Top Scoops

Book Reviews | Gordon Campbell | Scoop News | Wellington Scoop | Community Scoop | Search

 

Argentina: Soya-Fication Brings Serious Problems

Argentina : Soya-Fication Brings Serious Environmental, Social And Economic Problems


by Alberto Lapolla, Rebelion, 20-07-2006
Translated by Tlaxcala

Genetically modified soya for animal fodder now accounts for 60% of our production of grains and almost the same percentage of land sown with arable crops. Far from being healthy it presents a real and growing problem for the national economy and the protection of our agricultural eco-system and also for the very lives of our people. Our country is one of 19 countries that allow the cultivation of genetically modified (GM) or transgenic seeds. It is also one of 5 that allow it on a large scale. Furthermore, Argentina is the world leader as regards the expansion of GM crops in relation to total production. 99% of the soya sown in our country is RR soya, that is GM soya, so as to make it resistant to the glyphosate herbicide. Since soya is a species with 95 to 99% closed pollination or self-fertilization, it's reasonable to reckon that non-GM soya (organic soya) does not exist in our territory. This alone would already be a serious problem. But there are many more. To start with, production has turned into monocultivation, a dangerous outcome from a strategic economic and environmental point of view of the nation's productive structure.

Any model based on monocultivation is essentially unsustainable and weak from a structural point of view. However, the expansion of GM soya for animal feed monoculture brings with it other, equally serious problems.The first is the degradation of our productive system : we have stopped being a food-producing country and now produce animal feed, so that other countries - the most industrialized - may produce meat. We have cut back our own meat production - through reducing its area, the number of animals and the quality of the fields assigned to them - to produce "soya-fodder". We assign our very best land - of the best food-producing eco-system in the world - to produce animal feed so other countries may produce and export meat, instead of doing it ourselves.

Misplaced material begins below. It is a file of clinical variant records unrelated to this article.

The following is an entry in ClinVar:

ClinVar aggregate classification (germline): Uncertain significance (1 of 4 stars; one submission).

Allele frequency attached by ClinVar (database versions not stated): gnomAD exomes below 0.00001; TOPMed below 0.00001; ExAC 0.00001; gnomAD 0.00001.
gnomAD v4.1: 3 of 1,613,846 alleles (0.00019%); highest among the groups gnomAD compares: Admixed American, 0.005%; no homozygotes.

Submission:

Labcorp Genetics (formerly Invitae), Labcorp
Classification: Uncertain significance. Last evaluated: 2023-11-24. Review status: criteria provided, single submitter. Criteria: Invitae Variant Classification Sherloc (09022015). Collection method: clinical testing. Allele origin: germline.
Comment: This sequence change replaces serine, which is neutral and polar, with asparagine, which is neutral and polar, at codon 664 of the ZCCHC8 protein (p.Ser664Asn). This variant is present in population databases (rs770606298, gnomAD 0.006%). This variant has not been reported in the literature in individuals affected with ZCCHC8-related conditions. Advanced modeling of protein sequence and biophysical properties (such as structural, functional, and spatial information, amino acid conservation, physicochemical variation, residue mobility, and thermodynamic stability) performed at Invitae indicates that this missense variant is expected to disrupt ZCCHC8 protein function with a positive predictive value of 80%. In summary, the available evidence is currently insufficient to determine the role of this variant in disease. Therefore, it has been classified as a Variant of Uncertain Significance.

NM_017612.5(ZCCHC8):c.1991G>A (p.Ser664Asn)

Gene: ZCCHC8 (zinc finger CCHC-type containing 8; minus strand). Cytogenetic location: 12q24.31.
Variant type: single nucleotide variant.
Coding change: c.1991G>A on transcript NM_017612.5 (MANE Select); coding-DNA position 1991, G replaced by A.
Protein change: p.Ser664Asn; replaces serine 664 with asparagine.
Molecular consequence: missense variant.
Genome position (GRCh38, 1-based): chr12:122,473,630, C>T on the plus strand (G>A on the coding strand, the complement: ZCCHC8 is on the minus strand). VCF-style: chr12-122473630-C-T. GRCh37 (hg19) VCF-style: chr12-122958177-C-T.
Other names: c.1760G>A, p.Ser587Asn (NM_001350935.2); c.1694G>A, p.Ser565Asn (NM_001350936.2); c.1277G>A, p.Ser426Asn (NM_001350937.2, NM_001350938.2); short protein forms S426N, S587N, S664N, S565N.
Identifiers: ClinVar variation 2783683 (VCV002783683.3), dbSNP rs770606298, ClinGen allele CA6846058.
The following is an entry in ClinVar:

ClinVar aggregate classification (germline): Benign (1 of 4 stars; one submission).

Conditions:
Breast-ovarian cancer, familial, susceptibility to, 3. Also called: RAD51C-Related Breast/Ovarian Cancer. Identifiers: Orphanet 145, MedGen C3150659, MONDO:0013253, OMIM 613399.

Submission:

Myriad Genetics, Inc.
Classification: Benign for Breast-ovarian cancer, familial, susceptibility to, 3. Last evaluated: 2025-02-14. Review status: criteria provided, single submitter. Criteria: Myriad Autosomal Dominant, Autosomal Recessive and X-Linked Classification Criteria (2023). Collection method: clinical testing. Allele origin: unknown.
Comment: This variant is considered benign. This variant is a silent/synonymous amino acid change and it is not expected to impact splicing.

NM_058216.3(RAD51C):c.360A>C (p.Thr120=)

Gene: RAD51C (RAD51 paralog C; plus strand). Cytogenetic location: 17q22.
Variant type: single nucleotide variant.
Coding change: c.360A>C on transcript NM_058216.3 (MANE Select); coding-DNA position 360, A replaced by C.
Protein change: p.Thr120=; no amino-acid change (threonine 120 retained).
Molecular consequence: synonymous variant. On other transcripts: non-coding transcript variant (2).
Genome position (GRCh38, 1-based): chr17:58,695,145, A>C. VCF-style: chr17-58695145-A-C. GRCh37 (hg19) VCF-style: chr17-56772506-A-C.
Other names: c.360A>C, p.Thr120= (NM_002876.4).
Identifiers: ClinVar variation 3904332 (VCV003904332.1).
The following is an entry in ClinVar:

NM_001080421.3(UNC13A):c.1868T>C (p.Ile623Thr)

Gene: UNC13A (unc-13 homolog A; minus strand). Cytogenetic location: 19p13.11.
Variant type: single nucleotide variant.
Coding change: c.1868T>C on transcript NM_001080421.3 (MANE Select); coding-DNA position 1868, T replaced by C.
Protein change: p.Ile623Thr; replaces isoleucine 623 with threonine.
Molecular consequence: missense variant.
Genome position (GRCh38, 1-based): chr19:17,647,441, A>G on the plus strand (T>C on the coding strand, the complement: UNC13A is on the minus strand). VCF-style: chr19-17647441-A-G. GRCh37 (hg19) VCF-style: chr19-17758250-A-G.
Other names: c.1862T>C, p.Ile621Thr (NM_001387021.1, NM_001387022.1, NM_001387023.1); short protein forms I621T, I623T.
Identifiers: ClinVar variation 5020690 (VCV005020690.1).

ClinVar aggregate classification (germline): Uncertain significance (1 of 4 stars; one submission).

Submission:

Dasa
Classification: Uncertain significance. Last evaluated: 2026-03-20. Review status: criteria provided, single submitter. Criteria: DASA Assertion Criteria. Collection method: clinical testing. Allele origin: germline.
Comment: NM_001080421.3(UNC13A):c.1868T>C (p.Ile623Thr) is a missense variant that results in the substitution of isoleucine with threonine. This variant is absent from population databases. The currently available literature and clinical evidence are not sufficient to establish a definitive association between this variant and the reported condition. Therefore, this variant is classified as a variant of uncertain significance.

In the second place, in order to produce soya-fodder we have stopped producing innumerable other foodstuffs. The object of our agricultural production is no longer to produce food for our population and to export the rest, but rather that the country's whole agricultural system is placed at the service of producing raw materials in the form of soya-fodder, as well as oil and natural gas for export to industrialized countries. Argentina decided to abandon its food sovereignty when it lost its economic and political sovereignty.

When Videla's (1) Economy Minister Martinez de la Hoz said "the market will decide if the country is going to produce steel or biscuits " he was referring to this change of model. The scientific, technological industrial nation from before 1976-1989 ceased to exist. With it went the nation that produced food for its large domestic market - its people - and inputs for industry. In a perverse neocolonial process, the country stopped producing steel, trucks, railway carriages, tractors, planes, tanks and ships. Together with the handover of its gas, its oil, its electrical energy, its highways and the destruction of its railways, it stopped producing food like maize, wheat, potatoes, yam, lentils, rice, fruits, garden products, cotton, mutton and foodstuffs in general, so as to make over its whole economy to the production of soya-fodder. So China and the European Union and other industrialized countries rear their cattle and produce meat to supply the gigantic emerging Asian markets, where humanity's future lies, with cheap soya-fodder that we sell them.

In the third place, one must add the high enviromental contamination produced by the direct sowing-RR soya- glyphosate system, since it is based on the permanent use of agrotoxins. The last crop season used at least 150 million litres of glyphosate, 20 million litres of 2-4-D and 6 million litres of endosulfan. These last two added to the other ingredients accompanying glyphosate are highly cancerous. For example we have the serious cases of Ituzaingó Anexo in Córdoba, those of Loma Sene in Formosa and hundreds of cancer cases in Santa Fe.

In the fourth place, in ecological and environmental terms, the whole direct sowing-RR soya-glyphosate system is nothing more than a huge experiment over 15 million hectares to select resistant weeds and unimaginable, irreversible vertical and horizontal genetic contamination.

A fifth aspect of the problem is that the system produces a massive loss of labour : four of every 5 real jobs disappear as a result of the difference in operative time per person per hectare between the traditional system and the direct sowing system since the direct sowing-RR soya system requires just one operative for every 500 hectares.

A sixth aspect linked to the previous one is the destruction of small businesses. Gardens, wild fruit gathering, bee keeping, native and artificial grasses and herbs or other cultivation, every kind of plant is destroyed near the flight paths or other applications of glyphosate as a result of drift, since it is a total herbicide. Nor is RR soya profitable on extensions of less than 300, 350 or 500 hectares depending on the region, which means that small and medium farmers have to lease their land or sell it.